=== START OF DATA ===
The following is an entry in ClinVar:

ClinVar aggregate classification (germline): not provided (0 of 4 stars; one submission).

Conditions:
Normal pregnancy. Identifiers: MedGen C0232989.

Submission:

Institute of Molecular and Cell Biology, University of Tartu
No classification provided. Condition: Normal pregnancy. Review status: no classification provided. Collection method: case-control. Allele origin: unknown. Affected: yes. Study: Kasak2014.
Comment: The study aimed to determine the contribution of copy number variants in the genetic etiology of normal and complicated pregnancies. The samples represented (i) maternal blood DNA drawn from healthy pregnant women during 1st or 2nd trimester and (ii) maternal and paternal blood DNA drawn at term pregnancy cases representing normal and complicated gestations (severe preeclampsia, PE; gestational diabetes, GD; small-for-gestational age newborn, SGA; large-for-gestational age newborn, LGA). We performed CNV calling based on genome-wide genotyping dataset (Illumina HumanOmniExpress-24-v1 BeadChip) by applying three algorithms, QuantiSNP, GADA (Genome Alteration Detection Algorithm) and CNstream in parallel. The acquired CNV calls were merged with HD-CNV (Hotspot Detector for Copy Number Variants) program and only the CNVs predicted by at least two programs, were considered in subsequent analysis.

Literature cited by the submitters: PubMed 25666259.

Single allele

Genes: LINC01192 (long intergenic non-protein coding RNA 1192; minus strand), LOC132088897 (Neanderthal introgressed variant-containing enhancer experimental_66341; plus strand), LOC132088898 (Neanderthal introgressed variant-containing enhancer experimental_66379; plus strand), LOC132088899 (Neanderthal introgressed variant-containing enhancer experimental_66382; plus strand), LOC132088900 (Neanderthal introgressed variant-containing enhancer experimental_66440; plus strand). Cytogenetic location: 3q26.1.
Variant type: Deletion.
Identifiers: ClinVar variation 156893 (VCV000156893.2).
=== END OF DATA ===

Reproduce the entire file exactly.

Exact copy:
The following is an entry in ClinVar:

ClinVar aggregate classification (germline): not provided (0 of 4 stars; one submission).

Conditions:
Normal pregnancy. Identifiers: MedGen C0232989.

Submission:

Institute of Molecular and Cell Biology, University of Tartu
No classification provided. Condition: Normal pregnancy. Review status: no classification provided. Collection method: case-control. Allele origin: unknown. Affected: yes. Study: Kasak2014.
Comment: The study aimed to determine the contribution of copy number variants in the genetic etiology of normal and complicated pregnancies. The samples represented (i) maternal blood DNA drawn from healthy pregnant women during 1st or 2nd trimester and (ii) maternal and paternal blood DNA drawn at term pregnancy cases representing normal and complicated gestations (severe preeclampsia, PE; gestational diabetes, GD; small-for-gestational age newborn, SGA; large-for-gestational age newborn, LGA). We performed CNV calling based on genome-wide genotyping dataset (Illumina HumanOmniExpress-24-v1 BeadChip) by applying three algorithms, QuantiSNP, GADA (Genome Alteration Detection Algorithm) and CNstream in parallel. The acquired CNV calls were merged with HD-CNV (Hotspot Detector for Copy Number Variants) program and only the CNVs predicted by at least two programs, were considered in subsequent analysis.

Literature cited by the submitters: PubMed 25666259.

Single allele

Genes: LINC01192 (long intergenic non-protein coding RNA 1192; minus strand), LOC132088897 (Neanderthal introgressed variant-containing enhancer experimental_66341; plus strand), LOC132088898 (Neanderthal introgressed variant-containing enhancer experimental_66379; plus strand), LOC132088899 (Neanderthal introgressed variant-containing enhancer experimental_66382; plus strand), LOC132088900 (Neanderthal introgressed variant-containing enhancer experimental_66440; plus strand). Cytogenetic location: 3q26.1.
Variant type: Deletion.
Identifiers: ClinVar variation 156893 (VCV000156893.2).